As if there weren’t enough things that parents end up feeling guilty about; I’ve just discovered a new one.
The overwhelming guilt of being a poorly parent.
I’m having tests at the minute because the doctors have no idea what’s wrong with me, but I’m in a lot of pain and unable to eat or do much of anything productive, really. I’ve lost 5kg in less than 4 weeks and just don’t feel like myself anymore, and I can see how it’s impacting on my ability to be a good mum.
D reassures me constantly that I’m doing great and she loves me, and I know when I see that little face light up that it’s true but it’s so hard to lie on the sofa, spaced out on tramadol and crying with pain, watching D changing SB’s nappies and feeding her and doing everything and I know in my head that I should be doing them too – but it’s too painful to get down on the floor to change her, and I don’t have the energy to feed her. I seem to spend most of my time these days either running myself ragged over this dissertation, or flat out asleep on the sofa.
I had a scan today which showed nothing, so I guess the tests continue, because I can’t carry on like this. I think the next step pain-relief wise is morphine, according to the doctor, and it seems to be coming to that point now. I do feel a little bit like I’m drowning at the minute; under dissertation work and appointments and pain and this guilt, niggling away at me and telling me that I’m not being the mum that SB deserves. Parents are supposed to be totally selfless and, no matter what pain they’re in, they have to just carry on and sort their children out, and right now, I don’t seem able to do that.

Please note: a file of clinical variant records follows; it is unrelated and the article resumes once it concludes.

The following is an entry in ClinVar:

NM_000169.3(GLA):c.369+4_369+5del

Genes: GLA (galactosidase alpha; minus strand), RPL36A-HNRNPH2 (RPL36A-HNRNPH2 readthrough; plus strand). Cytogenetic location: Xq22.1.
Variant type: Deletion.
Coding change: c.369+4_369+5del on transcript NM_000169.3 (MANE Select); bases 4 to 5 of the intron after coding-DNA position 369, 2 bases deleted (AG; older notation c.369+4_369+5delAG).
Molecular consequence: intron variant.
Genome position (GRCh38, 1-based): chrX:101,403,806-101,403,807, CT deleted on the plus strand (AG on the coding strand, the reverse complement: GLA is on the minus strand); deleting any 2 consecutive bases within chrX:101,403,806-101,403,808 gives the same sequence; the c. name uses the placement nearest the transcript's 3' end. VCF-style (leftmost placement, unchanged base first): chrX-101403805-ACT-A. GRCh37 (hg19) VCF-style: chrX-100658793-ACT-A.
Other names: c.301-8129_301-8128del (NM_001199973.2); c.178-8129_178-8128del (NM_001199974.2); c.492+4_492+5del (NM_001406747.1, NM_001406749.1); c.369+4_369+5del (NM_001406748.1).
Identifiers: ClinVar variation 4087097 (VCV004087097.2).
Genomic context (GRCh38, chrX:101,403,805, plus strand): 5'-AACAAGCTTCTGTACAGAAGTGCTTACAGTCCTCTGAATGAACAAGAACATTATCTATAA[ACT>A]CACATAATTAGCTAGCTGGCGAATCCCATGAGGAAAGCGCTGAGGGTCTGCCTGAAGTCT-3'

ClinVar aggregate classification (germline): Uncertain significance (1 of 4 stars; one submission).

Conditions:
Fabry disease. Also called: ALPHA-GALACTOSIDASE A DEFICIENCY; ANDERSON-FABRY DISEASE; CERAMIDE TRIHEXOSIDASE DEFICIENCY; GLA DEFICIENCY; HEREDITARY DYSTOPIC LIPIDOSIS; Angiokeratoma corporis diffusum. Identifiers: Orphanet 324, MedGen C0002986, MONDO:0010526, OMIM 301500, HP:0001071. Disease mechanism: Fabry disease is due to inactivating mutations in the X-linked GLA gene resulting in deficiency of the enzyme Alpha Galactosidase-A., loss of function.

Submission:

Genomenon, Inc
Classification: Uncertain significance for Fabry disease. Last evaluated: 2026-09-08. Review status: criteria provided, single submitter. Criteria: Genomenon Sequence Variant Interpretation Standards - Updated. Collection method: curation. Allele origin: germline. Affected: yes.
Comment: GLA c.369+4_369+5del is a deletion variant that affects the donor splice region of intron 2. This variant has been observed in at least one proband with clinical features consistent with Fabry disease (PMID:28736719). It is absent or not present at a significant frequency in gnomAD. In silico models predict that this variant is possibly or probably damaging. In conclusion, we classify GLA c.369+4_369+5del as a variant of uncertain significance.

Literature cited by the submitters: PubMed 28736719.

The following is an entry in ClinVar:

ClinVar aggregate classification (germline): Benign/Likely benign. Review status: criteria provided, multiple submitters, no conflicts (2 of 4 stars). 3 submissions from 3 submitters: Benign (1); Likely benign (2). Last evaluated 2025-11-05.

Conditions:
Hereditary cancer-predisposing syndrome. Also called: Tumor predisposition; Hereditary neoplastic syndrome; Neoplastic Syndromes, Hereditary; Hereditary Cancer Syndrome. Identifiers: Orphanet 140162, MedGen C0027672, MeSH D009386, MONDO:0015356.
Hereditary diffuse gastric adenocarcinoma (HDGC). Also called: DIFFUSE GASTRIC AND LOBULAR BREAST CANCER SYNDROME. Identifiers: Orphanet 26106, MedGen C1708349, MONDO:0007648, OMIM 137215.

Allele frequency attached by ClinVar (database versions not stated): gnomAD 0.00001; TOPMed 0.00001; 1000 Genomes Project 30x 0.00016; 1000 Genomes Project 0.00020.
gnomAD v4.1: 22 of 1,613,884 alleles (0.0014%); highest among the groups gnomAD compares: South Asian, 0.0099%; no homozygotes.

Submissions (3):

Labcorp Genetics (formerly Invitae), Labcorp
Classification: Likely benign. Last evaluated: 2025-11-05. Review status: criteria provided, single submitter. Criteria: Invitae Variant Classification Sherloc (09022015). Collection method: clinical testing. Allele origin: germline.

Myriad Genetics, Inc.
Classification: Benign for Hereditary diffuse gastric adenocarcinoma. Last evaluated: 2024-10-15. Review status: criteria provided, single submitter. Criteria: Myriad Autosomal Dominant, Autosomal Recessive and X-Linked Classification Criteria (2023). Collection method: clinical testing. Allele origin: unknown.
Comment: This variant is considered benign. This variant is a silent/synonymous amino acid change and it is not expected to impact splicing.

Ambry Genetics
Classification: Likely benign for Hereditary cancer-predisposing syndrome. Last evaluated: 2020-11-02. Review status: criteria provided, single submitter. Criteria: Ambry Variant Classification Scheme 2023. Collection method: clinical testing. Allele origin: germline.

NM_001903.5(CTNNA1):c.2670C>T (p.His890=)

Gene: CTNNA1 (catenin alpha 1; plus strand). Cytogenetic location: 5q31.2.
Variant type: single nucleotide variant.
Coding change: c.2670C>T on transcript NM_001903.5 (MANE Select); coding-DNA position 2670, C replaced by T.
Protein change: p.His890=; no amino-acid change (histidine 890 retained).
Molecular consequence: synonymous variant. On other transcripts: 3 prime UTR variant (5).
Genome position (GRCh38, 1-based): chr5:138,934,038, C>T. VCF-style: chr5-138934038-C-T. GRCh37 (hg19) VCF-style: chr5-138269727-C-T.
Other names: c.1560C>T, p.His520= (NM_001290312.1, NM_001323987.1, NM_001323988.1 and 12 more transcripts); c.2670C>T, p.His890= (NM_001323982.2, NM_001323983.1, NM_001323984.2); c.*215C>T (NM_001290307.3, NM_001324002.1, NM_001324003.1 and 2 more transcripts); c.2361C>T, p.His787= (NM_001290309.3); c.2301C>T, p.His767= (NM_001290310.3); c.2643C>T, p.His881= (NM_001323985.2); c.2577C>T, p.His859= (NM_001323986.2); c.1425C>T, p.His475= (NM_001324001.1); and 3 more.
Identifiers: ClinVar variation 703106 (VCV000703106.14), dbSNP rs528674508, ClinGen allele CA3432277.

I guess it just shows the pressure we’re put under as parents to be perfect – and it’s not easy to accept that perfection isn’t always possible. D is being so supportive, he hasn’t complained once, and is constantly there, holding my hand when I’m in pain, taking me to appointments, making sure I take my tablets and, most importantly, taking care of SB pretty much all by himself, save for the rare occasions I’m human enough to help out. He deserves to take some time out; to go and have a drink with some friends, but I know he’s too worried to even do that right now. Parenting really is a team effort, and I feel so lucky to have a partner who will not only pick me up when I’m down, but will take on the work I can’t do too, without complaint, even though I know he really wants to.
Through everything we’ve faced this last ten months; starting nursery, SB coming down with her first MegaCold™, organising the naming ceremony and coming to terms with the inability to breastfeed, I feel like this is my biggest challenge so far – overcoming this crushing guilt over something I can’t help and I can’t change, and yet it’s affecting not just me, but my baby, my partner, my friends and my family too.
I know the blog today isn’t very funny, or lighthearted, but as I keep saying – I promised from the start that I’d be honest. I’m not going to put on a brave face and lie and say today’s been great and everything’s been fine – I’m going to tell you that, as a parent, when you get ill, you may well feel this guilt too. If you’re already a parent, you may recognise the feeling all too well. To lie and pretend that it doesn’t happen would be going against everything this blog is about – hopefully by tomorrow or the day after I’ll be feeling brighter, and ready to regale you with a story about something daft SB has done, or a parenting mishap I’ve had, but I promised you the ups and downs of unexpectedly expecting (and unexpectedly parenting), and that’s what you’re getting.